Shane Bettenhausen of UTV Ignition took precious GDC time to show me around El Shaddai: Ascension of the Metatron, a game that stubbornly defies classification. At times a third-person action game and others a 2D platformer, what El Shaddai is throughout is beautiful.
The game's art is similarly difficult to pin down, at times drawing on woodblock prints, at others on watercolor brushstrokes and often with surprisingly vibrant hues. With the game's Director, Producer and Art Director all sharing Okami credits, it's easy to see an artistic connection. Even so, the game is visually surprising. Much deference is given to the game's aesthetic, with no meters, bars or even combo indicators onscreen. Your health is measured through your attire, Enoch's armor and clothing falling away as you take damage. Enoch sports some rather nice jeans, a gift from Lucifel (Lucifer), who is fond of the future, designer duds and his cell phone calls to God. Enoch's deliberately asymmetrical armor does leave his left bum cheek covered only by his pants - his Achilles' heel, perhaps? It's when Enoch reaches a state of shirtlessness that you know you're in trouble. Once knocked out the screen will begin to wink shut as Enoch's eyes close, but mashing the shoulder and face buttons quickly revives him. Each successive near-death makes it more difficult to revive Enoch, however, and ultimately you can die. In the meantime, Enoch shrugs it off with a simple, "It's okay, no problem."
The art in 2D presents some interesting and beautiful moments - like using a cresting wave to traverse an area or times when inky blackness represents a pit but others where it is quite solid. In a bit of platforming trickery some distances are too long for Enoch to traverse with his double jump, but falling off the ledge allows for a third jump that spans the gap. There are no enemies in these 2D portions of the game, so the environment is both challenging and ripe for appreciation.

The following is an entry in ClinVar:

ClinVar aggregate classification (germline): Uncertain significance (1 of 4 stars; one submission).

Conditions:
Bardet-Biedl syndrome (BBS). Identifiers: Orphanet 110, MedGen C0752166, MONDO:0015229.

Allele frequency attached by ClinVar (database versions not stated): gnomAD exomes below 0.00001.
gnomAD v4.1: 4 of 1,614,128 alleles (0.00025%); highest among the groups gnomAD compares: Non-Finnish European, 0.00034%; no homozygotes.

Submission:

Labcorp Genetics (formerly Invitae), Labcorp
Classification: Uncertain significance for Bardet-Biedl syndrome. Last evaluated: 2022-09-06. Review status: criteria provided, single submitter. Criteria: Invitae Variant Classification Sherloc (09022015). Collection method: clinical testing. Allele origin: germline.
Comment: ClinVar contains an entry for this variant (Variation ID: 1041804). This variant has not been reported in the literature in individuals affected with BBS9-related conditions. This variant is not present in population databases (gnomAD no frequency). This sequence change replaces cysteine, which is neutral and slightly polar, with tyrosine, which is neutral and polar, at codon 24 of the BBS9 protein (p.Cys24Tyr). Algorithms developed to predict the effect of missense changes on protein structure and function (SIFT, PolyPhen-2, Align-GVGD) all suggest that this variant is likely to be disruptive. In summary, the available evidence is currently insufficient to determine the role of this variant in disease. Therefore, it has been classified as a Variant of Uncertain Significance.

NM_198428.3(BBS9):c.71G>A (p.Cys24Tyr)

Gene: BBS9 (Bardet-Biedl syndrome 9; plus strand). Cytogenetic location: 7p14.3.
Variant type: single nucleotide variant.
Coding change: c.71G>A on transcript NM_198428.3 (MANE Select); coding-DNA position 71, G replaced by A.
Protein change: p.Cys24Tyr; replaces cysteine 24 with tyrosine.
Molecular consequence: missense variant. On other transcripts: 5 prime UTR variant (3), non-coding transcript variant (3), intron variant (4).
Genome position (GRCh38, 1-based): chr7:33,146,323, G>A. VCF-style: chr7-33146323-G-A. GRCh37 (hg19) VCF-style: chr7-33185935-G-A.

Act 3: Ezekiel is an early level in the game. Enoch begins weaponless with the ability to punch and kick, and once you've pummeled enemies into a blue aura hitting L1 allows you to steal their weapon. Not only do you deprive them of the weapon you now have a new, purified one to use. Purification is necessary as battling causes your weapons to become "defiled" and glow an angry orange. Swiping a weapon from an enemy solves the defilement problem as does skirting the battle and hitting L1. Since Enoch can only carry one weapon at a time doing battle with mixed enemies makes swapping weapons a strategic necessity.
While different weapons are better suited to different enemies, those preferring swordplay will be partial to the Arch. The Gale weapon lends itself to ranged combat as it allows for rapid movement and fires on enemies from a distance but becomes defiled more quickly, and trying to purify your weapon while under attack is a hazardous thing - none of the enemies will sit back and wait for a T.O. while Enoch goes about his weapon purification, these guys are aggressive. Enemies will also pummel you with two shields that make for powerful, if slow, attacks useful against a particularly large and nasty enemy I encountered in the demo. Later I battled two giant armored pigs, and trust me, giant armored pigs make formidable foes.
Since I wasn't played the dumbed-down for the press easy mode (or so they told me), battles were challenging and engaging. Taking down bosses requires skill and time. Combos are a matter of timing, and blocking just before an attack allows for parry. Bettenhausen says the game will take most players 12 hours to complete, but there is an in-game taunt that it is possible to complete in in 8 hours. How much of that requires pure skill versus evasive maneuvers remains to be seen.
El Shaddai's uniqueness may make it difficult to classify, but appreciating beauty, platforming and combat should come naturally to gamers.
P.S. The game will have Japanese and English voice acting as well as localized text in six EU languages.